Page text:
#5, but even those are too specific. They show you how to build something, not teach you anything about how things work. A tutorial might show you how to build A, but rarely leaves you with the skills to build B which might be similar. At some point every developer needs to lift their skills beyond tutorials to work from the documentation/source. I’m a wiz at building LEGO sets, but I couldn’t begin to build anything from scratch that looks that good.

In a team environment I can’t stress enough the problems with blueprints becoming bottlenecks because they can’t be edited by multiple people at the same time. Seda145 touched on this but it’s a real problem when you’re in the middle of work and require a blueprint that someone else is also in the middle of a task and can’t release it for sometime.

@Dissonant_Theory Ultimately I don’t think there are very good guidelines for this. The truth is probably somewhere in between Seda145’s and GarnerP57’s viewpoints. A lot of it depends on what you’re building, who you’re building it with and who you’re building it for.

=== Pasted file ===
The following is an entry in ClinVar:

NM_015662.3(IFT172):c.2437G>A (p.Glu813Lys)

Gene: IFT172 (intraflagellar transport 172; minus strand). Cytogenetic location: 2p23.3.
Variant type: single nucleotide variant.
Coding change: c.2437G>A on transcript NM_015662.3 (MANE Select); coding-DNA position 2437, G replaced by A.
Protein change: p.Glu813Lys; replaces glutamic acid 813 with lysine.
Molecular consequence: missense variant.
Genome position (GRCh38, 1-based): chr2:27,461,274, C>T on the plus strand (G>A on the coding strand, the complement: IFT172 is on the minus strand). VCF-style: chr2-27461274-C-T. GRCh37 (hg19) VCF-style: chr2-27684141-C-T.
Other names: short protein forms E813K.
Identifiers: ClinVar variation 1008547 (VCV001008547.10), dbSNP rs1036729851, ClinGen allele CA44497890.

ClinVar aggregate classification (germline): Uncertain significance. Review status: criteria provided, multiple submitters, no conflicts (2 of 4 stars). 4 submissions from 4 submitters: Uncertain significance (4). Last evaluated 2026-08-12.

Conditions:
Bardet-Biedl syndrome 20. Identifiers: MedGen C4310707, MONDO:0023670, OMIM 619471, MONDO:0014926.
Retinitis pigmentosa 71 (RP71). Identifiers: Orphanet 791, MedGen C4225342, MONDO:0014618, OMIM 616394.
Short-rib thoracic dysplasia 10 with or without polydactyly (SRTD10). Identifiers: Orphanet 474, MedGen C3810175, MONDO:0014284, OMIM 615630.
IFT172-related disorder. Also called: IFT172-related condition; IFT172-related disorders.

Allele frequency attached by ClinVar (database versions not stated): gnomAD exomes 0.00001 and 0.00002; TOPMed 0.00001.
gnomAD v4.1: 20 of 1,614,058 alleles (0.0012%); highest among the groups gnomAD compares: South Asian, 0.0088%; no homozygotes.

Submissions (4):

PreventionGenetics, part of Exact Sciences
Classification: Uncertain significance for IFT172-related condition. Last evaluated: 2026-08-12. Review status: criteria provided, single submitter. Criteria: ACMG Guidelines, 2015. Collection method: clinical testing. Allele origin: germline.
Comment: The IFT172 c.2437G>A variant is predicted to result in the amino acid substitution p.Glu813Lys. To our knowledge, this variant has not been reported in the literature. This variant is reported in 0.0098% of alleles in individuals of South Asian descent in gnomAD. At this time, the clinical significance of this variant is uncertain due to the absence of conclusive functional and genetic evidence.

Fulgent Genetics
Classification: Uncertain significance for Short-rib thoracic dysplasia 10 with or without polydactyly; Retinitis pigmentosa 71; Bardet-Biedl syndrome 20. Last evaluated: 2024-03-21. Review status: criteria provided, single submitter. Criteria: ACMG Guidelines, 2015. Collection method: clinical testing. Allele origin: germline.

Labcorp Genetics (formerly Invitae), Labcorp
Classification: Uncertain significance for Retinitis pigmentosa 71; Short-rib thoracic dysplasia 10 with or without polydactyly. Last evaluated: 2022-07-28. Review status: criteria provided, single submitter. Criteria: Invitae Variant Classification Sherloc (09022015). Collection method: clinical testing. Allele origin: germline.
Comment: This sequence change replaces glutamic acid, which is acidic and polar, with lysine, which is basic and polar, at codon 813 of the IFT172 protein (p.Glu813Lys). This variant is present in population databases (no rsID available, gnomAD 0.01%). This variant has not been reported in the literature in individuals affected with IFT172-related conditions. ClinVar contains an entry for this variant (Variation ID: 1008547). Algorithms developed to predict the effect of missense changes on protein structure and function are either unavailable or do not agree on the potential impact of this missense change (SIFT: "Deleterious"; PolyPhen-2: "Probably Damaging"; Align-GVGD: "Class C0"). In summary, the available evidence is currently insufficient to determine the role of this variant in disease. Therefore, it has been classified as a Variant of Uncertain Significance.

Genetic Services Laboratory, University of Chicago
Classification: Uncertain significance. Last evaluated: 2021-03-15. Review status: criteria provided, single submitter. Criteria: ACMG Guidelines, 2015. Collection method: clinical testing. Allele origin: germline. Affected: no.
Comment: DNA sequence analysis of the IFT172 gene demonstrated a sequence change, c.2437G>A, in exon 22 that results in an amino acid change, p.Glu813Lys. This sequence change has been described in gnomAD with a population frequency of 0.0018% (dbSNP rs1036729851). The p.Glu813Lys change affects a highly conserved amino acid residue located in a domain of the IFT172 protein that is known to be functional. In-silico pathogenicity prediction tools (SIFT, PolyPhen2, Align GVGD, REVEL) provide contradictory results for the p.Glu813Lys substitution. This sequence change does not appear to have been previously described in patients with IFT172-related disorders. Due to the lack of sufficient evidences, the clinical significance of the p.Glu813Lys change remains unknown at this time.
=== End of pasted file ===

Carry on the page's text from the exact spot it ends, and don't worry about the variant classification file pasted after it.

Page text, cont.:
I do most of my home development in C++. I have a lot of experience there and am much faster at development there. But I have plenty of things I use blueprint for other than UI: mission scripts (iteration time reason) and async/latent features (since blueprint does that easier than code).

At work I also tend to do most development in C++ for the same reason, but there’s much more exposed and done in blueprint because I’ll have to work with others that can modify those things and not C++. So a system I might have built entirely in C++ gets split up between C++ and blueprint.

When answering the question C++ or Blueprint you really want to take it system by system and not necessarily lay down rules across the entire project. Who has time to build it? Who needs to modify it? Who’s doing iteration reviews? What are the performance needs? etc, etc…


I’d like to add that if your c++ code is for gameplay, you can boot the game on its own process from the editor (standalone) then a crash or assert will not affect the editor.

For me, Blueprint is for prototyping and tweaking variables, and the real code is always C++.


I use blueprint when I’m about to implement something I don’t quite know how to approach for the best results, once I figured out the best method I then convert the BP to C++.